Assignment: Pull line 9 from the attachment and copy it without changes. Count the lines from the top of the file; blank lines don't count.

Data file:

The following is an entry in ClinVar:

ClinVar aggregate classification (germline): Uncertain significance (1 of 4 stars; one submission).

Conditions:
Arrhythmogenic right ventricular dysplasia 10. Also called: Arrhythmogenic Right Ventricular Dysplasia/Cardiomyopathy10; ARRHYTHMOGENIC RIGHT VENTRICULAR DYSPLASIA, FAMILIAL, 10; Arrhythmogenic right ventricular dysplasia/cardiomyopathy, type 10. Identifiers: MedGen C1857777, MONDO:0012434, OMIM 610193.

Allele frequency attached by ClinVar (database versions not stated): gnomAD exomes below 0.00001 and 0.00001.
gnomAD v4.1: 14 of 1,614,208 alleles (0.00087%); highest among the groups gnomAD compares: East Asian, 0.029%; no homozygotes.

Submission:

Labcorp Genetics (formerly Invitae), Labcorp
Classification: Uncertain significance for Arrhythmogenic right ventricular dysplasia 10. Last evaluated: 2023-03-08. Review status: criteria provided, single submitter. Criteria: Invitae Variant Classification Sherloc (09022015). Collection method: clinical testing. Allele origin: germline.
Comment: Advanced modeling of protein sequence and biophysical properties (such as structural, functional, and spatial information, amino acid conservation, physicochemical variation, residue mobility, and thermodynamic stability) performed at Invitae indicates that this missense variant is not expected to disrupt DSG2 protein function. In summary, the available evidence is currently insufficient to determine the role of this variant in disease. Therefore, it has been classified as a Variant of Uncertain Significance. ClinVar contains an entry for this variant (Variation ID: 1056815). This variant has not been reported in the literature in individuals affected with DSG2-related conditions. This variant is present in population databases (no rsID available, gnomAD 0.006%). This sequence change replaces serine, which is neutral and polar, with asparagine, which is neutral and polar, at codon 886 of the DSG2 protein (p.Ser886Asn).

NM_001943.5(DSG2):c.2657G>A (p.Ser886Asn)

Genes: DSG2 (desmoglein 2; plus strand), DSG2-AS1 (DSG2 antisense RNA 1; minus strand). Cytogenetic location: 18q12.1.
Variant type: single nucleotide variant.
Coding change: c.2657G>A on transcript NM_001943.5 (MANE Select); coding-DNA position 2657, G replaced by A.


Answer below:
Classification: Uncertain significance for Arrhythmogenic right ventricular dysplasia 10. Last evaluated: 2023-03-08. Review status: criteria provided, single submitter. Criteria: Invitae Variant Classification Sherloc (09022015). Collection method: clinical testing. Allele origin: germline.